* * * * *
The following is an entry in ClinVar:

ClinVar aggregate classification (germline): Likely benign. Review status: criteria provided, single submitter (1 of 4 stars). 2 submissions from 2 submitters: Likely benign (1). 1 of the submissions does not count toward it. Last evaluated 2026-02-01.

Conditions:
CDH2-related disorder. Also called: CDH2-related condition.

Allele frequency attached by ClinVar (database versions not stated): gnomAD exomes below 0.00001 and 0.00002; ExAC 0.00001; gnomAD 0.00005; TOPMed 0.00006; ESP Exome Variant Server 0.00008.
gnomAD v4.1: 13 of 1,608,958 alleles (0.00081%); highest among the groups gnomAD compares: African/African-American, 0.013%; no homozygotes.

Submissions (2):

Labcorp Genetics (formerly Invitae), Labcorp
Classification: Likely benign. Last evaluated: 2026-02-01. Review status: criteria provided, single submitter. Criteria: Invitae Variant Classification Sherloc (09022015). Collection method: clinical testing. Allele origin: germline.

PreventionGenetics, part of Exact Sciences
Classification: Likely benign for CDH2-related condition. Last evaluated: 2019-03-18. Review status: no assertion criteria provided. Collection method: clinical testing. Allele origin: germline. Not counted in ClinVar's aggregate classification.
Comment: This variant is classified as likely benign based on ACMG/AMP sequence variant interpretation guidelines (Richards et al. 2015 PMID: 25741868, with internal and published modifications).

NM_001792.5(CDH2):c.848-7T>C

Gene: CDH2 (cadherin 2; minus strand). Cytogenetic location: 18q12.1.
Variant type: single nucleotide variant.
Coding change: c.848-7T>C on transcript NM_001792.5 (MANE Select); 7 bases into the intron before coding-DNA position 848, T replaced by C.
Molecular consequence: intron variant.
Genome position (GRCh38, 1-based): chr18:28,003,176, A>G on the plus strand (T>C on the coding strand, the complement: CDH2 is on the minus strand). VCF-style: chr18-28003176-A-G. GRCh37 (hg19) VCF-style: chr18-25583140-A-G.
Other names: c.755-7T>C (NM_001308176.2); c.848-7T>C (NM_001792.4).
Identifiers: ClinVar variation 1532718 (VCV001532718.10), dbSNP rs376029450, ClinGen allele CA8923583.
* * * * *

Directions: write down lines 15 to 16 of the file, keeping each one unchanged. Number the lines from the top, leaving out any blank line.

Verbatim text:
Variant type: single nucleotide variant.
Coding change: c.848-7T>C on transcript NM_001792.5 (MANE Select); 7 bases into the intron before coding-DNA position 848, T replaced by C.